Both investor interest and corporate issue sizes in Germany’s famous private debt market – the Schuldschein market – are escalating at historic rates, say Jörg Stührwohldt and Rudolf Bayer, managing directors at UniCredit, writing in Investment Europe. Indeed, in the first 10 months of 2016, volumes have soared to more than €20bn, already touching record annual levels with two months left in the year.
In large part, this phenomenon has been driven by increased investor demand. With macroeconomic volatility and negative interest rates squeezing margins in the bond market, the Schuldschein offers an attractive means of diversifying investment portfolios – not least because its contracts, unlike bond contracts, protect against the impact of negative rates, through the widespread inclusion of zero floor language. High investor demand, has in turn, increased the attraction of the Schuldschein market for issuers. In fact, corporates are reacting by carrying out ever larger issues, with ticket sizes even exceeding €1bn in some cases, as they look to seize the opportunity to borrow money at favourable pricing.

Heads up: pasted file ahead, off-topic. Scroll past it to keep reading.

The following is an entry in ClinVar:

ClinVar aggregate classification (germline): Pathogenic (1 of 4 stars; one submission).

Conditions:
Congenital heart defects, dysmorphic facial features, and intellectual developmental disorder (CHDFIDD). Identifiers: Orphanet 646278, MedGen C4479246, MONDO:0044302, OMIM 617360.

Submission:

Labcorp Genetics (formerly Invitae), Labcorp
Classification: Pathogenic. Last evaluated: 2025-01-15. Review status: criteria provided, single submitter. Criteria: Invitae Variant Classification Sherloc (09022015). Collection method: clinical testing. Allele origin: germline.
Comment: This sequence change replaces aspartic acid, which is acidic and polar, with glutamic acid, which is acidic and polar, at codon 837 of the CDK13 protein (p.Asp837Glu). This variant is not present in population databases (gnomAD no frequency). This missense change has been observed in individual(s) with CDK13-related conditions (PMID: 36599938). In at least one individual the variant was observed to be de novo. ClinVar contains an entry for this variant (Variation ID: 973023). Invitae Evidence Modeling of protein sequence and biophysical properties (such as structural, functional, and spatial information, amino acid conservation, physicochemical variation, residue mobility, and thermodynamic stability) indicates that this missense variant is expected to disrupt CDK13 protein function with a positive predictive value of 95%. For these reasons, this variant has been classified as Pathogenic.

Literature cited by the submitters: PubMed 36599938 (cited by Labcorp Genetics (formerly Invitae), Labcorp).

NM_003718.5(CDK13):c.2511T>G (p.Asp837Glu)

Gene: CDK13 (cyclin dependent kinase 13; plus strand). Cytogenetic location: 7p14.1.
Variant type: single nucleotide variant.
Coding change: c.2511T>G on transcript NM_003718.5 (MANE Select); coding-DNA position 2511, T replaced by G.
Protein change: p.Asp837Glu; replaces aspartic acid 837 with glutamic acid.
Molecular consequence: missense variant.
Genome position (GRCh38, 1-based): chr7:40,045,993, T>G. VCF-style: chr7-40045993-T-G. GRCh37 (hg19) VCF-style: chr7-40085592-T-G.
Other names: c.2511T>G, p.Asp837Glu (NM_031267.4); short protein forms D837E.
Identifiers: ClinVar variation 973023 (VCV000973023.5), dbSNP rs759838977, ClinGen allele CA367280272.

In 2016, the market is booming not just in terms of volumes, but also in terms of its international reach. Around a quarter of issuers now hail from outside the classic regions of Germany and Austria, while much of the new demand is coming from Asian banks as well as international institutional investors, tempted by larger deals with higher spreads.
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